Laying the OEM IIoT Groundwork

An often overlooked aspect of the Industrial Internet of Things is the need for device management to be designed into IoT system architectures. Wind River has updated its Helix Device Cloud to address that issue.

End users of automation technologies may not always consider the capabilities built into the devices they purchase, preferring instead to focus on the capabilities delivered by their new device once installed. But the increasing levels of connectedness being built into automation devices, as a result of widespread interest in the Industrial Internet of Things (IIoT), is necessitating a higher level of interest from end users in the embedded world of their automation devices.

A perfect example of this is the issue of device management. Because IIoT can only generate long-term value for users if connected devices are actively monitored and managed, device management should be designed in as part of an IIoT system architecture to ensure the system’s devices are secure, operational and performing at the highest possible level, said Victor Abelairas, senior director, strategy and operations at Wind River (a supplier of software for intelligent connected systems).

See a recent Automation World report on Wind River’s Titanium Control and how it’s designed to help connect legacy automation devices to the IIoT .

Meeting with Abelairas at the Industrial Internet Consortium’s 2017 IoT Solutions World Congress in Barcelona, he highlighted several key features of Wind River’s updated Helix Device Cloud. This update focuses on bringing added security and privacy to the process of connecting legacy devices for IIoT applications. The new features of Helix Device Cloud include:

  • Enhanced Security through zero-touch onboarding for instantly-connected, manageable, hardened devices with Intel technology. The Helix Device Cloud uses EPID (Enhanced Privacy ID) for security, which Abelairas said “forgoes the use of usernames and passwords to enable the use of a unique identifier for each device. With embedded technology—from development to boot to operation to updates—you have to maintain security throughout the entire lifecycle. So, if you can’t update it, you can’t secure it. EPID enables lifecycle maintenance through its registry process. Instead of having to figure out how each device is connected individually and entering that information manually, once you deploy the device and connect it the device falls into the EPID register and receives the appropriate payload of data and is onboarded onto the cloud app.” Like an increasing number of IIoT applications, Wind River’s Helix Device Cloud relies on the use of MQTT for communication with the devices on which it is installed.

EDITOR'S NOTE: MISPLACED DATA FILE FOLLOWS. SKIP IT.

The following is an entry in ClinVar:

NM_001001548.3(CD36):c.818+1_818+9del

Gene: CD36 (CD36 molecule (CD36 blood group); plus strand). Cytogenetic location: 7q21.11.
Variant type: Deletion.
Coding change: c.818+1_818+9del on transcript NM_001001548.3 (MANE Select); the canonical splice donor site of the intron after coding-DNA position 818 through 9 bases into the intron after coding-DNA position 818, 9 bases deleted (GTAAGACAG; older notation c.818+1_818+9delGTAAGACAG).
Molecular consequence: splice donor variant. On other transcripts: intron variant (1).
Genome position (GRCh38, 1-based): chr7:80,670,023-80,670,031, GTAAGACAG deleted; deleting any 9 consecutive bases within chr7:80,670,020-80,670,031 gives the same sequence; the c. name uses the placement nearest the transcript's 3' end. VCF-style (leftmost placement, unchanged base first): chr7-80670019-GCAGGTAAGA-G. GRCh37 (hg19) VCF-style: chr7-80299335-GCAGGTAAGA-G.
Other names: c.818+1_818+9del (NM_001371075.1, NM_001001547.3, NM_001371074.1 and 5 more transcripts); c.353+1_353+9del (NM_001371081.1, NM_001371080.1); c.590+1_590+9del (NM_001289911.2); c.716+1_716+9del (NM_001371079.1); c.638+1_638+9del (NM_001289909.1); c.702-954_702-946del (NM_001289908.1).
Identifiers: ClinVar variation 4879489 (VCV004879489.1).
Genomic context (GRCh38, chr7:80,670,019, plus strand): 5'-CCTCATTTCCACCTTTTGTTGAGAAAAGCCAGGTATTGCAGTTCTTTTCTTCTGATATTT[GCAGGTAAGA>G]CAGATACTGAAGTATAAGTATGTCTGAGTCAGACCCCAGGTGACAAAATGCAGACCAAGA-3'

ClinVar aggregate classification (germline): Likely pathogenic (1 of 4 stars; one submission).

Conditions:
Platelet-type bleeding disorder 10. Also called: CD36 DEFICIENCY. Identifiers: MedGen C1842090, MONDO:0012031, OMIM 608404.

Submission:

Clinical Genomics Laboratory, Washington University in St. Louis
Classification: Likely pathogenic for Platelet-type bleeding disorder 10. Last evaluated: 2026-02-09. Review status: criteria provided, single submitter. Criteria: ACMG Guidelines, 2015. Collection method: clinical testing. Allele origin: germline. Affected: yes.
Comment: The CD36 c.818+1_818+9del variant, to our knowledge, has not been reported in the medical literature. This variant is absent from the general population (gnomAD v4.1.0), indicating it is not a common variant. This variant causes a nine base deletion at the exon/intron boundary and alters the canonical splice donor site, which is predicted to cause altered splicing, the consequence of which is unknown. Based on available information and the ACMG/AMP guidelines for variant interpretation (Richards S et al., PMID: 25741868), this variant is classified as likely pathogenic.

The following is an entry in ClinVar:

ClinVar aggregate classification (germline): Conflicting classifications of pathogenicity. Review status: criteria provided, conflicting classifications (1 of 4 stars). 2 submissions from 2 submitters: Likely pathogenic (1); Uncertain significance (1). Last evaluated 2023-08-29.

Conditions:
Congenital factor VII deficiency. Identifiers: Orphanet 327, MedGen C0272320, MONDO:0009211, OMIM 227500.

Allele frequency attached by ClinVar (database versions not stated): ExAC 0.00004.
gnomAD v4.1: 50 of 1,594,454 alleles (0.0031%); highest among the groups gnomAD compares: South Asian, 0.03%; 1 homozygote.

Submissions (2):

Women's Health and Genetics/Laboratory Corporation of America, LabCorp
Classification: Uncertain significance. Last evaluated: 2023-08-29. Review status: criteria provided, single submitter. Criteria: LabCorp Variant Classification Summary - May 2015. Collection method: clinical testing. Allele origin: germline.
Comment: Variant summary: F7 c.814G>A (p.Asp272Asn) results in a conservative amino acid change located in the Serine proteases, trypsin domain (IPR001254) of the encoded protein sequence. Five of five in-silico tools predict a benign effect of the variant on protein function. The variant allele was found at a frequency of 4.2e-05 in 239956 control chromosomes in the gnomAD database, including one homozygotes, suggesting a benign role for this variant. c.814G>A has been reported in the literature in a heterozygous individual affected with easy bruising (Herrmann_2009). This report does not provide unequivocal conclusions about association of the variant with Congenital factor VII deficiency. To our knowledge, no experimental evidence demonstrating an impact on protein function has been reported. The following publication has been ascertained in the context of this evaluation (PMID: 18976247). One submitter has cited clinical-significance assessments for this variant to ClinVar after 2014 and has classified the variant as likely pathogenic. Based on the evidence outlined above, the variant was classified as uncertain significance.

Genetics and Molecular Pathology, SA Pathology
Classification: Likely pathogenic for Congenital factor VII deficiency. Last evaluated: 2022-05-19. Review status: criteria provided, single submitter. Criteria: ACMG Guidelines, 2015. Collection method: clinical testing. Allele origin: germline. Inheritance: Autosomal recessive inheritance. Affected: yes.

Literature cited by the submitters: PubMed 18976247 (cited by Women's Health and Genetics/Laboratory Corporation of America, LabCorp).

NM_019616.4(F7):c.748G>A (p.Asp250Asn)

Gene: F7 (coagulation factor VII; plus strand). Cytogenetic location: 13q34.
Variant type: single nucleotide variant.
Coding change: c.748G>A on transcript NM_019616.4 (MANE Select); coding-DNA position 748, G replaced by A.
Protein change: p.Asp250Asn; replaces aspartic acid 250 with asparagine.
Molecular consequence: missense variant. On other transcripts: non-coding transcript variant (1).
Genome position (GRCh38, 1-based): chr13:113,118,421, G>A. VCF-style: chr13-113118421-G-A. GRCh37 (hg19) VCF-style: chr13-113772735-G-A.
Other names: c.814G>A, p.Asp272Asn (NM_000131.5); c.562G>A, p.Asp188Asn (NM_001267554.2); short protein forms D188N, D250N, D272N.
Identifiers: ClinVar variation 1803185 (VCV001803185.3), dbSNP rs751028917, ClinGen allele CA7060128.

• Enhanced Device Management Capabilities via remote monitoring, software over-the-air/firmware over-the-air updates, alerts, rules and data management through the use of IoT technology from Wind River’s strategic partner, Telit (a supplier of IoT modules, connectivity services and software).
  • Broad OS support through use of a new Python Agent that simplifies management of a large range of intelligent gateways and devices running different operating systems. “This is important for automation suppliers with multiple product lines,” said Abelairas. “You don’t want different platforms for different devices. You want to manage them all through one interface, which we can do with the Python Agent.”
  • Support for public, private and hybrid cloud deployments, as well as expanded regional public cloud hosting options.
  • Expanded set of APIs to simplify contextualizing device data and device applications with business processes and business systems.

Given the extensive brownfield nature of industry worldwide, Abelairas was quick to point out that Helix Device Cloud can be embedded in new products at the chip level or used via a gateway in brownfield applications.

Abelairas made note of several companies using the Helix Device Cloud for IIoT applications. Among those he mentioned were:

  • Weatherford, an oil and gas services company, which is using the technology via a gateway to harness data from existing artificial-lift system controllers and new wireless sensors to drive oil and gas production insights. Using Helix Device Cloud, Weatherford plans to onboard and manage an installed base of 290,000 wells representing 870,000 sensor data points.
  • Bosch has developed an Air Quality Micro Climate Monitoring System (MCMS) for smart cities using the Intel and Wind River technologies to measure air quality. According to Bosch, MCMS offers microclimate data measurements for EPA pollutants including particulate matter, carbon monoxide, carbon dioxide, nitric oxide, nitrogen dioxide, sulfur dioxide and ozone. MCMS also tracks temperature, humidity, light, sound and pressure. With the data compiled, MCMS can analyze conditions and then adjust traffic flow and change emissions at factories and industrial settings.

Addressing how the use of Helix Device Cloud extends beyond technology suppliers and into the realm of OEMs looking to embed this capability into their equipment, Abelairas said, “We’re seeing customers approach this with specific data targeting in mind to see how it can help them more easily provide existing services and cut equipment maintenance costs. Other OEM customers are exploring how to use it for top line growth through the addition of services.”

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